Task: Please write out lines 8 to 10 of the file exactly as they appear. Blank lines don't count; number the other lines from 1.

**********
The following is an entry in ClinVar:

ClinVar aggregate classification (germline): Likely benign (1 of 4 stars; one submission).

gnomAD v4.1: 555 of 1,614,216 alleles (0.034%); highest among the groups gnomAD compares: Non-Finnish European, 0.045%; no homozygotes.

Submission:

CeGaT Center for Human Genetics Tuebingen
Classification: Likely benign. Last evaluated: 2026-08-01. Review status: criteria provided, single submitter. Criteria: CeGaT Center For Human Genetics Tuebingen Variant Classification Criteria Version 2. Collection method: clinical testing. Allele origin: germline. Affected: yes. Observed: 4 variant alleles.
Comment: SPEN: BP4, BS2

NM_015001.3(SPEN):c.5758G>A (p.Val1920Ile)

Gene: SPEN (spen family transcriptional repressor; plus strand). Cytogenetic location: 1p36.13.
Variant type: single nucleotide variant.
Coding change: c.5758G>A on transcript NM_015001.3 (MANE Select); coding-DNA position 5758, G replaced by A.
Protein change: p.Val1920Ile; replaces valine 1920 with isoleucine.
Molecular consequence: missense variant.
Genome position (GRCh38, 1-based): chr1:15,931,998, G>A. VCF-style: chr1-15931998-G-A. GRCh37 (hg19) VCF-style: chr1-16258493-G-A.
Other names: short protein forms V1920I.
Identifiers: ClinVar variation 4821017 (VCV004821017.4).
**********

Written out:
NM_015001.3(SPEN):c.5758G>A (p.Val1920Ile)

Gene: SPEN (spen family transcriptional repressor; plus strand). Cytogenetic location: 1p36.13.
Variant type: single nucleotide variant.